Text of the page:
Dr. Dalton traces two distinct schools of political theory, idealism and realism, from their roots in ancient India and Greece through history and, ultimately, to their impact on the 20th century—via the lives and ideas of two charismatic, yet utterly disparate, leaders: Adolph Hitler and Mahatma Gandhi.

Explore the Fundamental Questions of Western Political Theory

Professor Dalton (Ph.D., Political Theory, University of London) was dubbed by Newsday "the guru of Barnard"; his courses are so popular that the Columbia Student Guide warns, "To get a seat in his class, you must arrive half an hour early (we're not joking.)"

The issues Professor Dalton addresses in these lectures—and in Western political theory generally—fall into three sets of fundamental questions.

His lectures show how these competing theories of political power address these three sets of questions. And the lectures show how those answers determine when it is legitimate for one person to have power over another.

The first set of fundamental questions involves the essential characteristics of human nature and the good society.

Is human nature essentially spirit or matter? Is it directed by reason or dominated by passion? Is it fixed or malleable? Is it innately sinful, aggressive, and violent, or is it fundamentally benign, cooperative, and nonviolent?

Will the good society be characterized by perfect harmony or by continued conflict? If conflict is inevitable in the good society, must it be controlled through the leader's discretionary use of coercive power, or can it be contained constructively within political institutions?

Are social unity and harmony achievable or even desirable? Do the progress and vigor of society depend, by contrast, upon some form of struggle?

The second set of fundamental questions involves the relationship between the individual and society.

What is the right relationship of the individual to society? What is the relationship of individual freedom to social and political authority?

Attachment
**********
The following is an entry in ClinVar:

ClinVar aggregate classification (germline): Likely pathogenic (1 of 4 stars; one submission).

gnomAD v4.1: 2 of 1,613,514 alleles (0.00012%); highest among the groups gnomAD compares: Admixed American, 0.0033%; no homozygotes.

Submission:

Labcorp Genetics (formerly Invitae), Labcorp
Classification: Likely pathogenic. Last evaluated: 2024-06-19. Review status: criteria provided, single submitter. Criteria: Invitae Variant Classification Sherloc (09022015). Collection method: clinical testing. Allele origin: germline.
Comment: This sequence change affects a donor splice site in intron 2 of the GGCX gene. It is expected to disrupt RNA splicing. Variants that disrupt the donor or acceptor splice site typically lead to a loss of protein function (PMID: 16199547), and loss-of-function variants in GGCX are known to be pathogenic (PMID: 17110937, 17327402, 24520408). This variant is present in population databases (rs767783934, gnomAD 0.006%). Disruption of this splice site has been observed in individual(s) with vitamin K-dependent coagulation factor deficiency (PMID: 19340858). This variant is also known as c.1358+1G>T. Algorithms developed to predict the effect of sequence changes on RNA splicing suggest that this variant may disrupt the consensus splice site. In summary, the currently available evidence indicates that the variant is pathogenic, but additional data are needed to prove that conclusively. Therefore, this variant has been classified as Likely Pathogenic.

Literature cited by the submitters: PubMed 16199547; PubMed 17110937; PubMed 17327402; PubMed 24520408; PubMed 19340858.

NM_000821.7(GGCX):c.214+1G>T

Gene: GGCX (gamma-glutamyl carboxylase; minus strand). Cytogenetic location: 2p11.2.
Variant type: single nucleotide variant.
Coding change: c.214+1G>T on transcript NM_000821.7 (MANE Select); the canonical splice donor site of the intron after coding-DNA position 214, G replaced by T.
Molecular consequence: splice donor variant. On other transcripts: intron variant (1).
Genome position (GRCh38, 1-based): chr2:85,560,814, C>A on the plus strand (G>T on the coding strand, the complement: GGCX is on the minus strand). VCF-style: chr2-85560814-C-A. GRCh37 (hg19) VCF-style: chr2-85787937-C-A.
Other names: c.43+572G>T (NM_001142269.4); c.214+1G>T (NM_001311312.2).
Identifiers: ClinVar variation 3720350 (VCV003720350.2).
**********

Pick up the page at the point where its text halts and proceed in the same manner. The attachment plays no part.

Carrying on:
What constitutes legitimate political authority? Does it come ultimately from God, the state, or the individual? Are human beings fundamentally equal or unequal?

The final set of fundamental questions involves theories of change.

Are there inexorable laws of history that produce change? What role is played by discretionary leadership or moral values in effecting change? Is an unchanging, enduring, universal system of ethical values possible? Must such a system be grounded in a theory of absolute truth?

If an enduring, universal system of values is possible, what precisely are those values, and what is their relevance for political and social action? Should transformative leadership be based on the hard facts of political reality and human weakness or on the knowledge of absolute truth? Is the most fundamental change ideological, economic, or psychological in nature?

Should agents of change pursue reform through gradual, evolutionary means, or should they pursue the total transformation of society and human nature through revolution? Should radical change be pursued through violence or nonviolence? Should it rely mainly on spontaneity or on authoritarian organization?

Are There Definitive Answers? Addressing Those Fundamental Questions

Those questions orient our study of a wide range of theories of power and its use. Professor Dalton contrasts Plato's idealism with Aristotle's realism, Marx's optimism with Freud's pessimism, and Hitler's exclusionism and exaltation of violence with Gandhi's inclusionism and insistence on nonviolence.

"For centuries such questions have eluded final solution, and we should not expect to answer them definitively here," says Professor Dalton. "The questions should prompt us, however, to think more deeply about ourselves, the standards that guide our behavior, and our obligations, if any, to society."

As Professor Dalton addresses these fundamental questions, you'll learn, for example, how Hindu idealism prefigured Socratic and Platonic thought in emphasis upon self-mastery and its focus on teaching by example.

You'll understand exactly how Plato's Republic set the parameters for subsequent Western political theory.

You'll examine how Machiavelli's brutally realistic theories about politics marked the transition between the classical and modern political traditions.

You'll study the Romantic idealism—the social and political utopias, if you will—of Jean-Jacques Rousseau and Karl Marx.

Professor Dalton also shares several unique perspectives to better explain the realism vs. idealism debate.

You will, for instance, examine the writings of the Greek playwright Sophocles, whose long-celebrated work Antigone offers a literary context for Plato's philosophy, where the state is an agent of virtue.

You'll also explore psychiatrist Sigmund Freud's pessimistic vision of man, which contrasted sharply with those of Rousseau and Marx.

And, you learn how author Henry David Thoreau, in his timeless work, Civil Disobedience, echoed the Hindu tradition and emphatically rejected a fundamental contention of Plato and Aristotle that the state has any moral authority.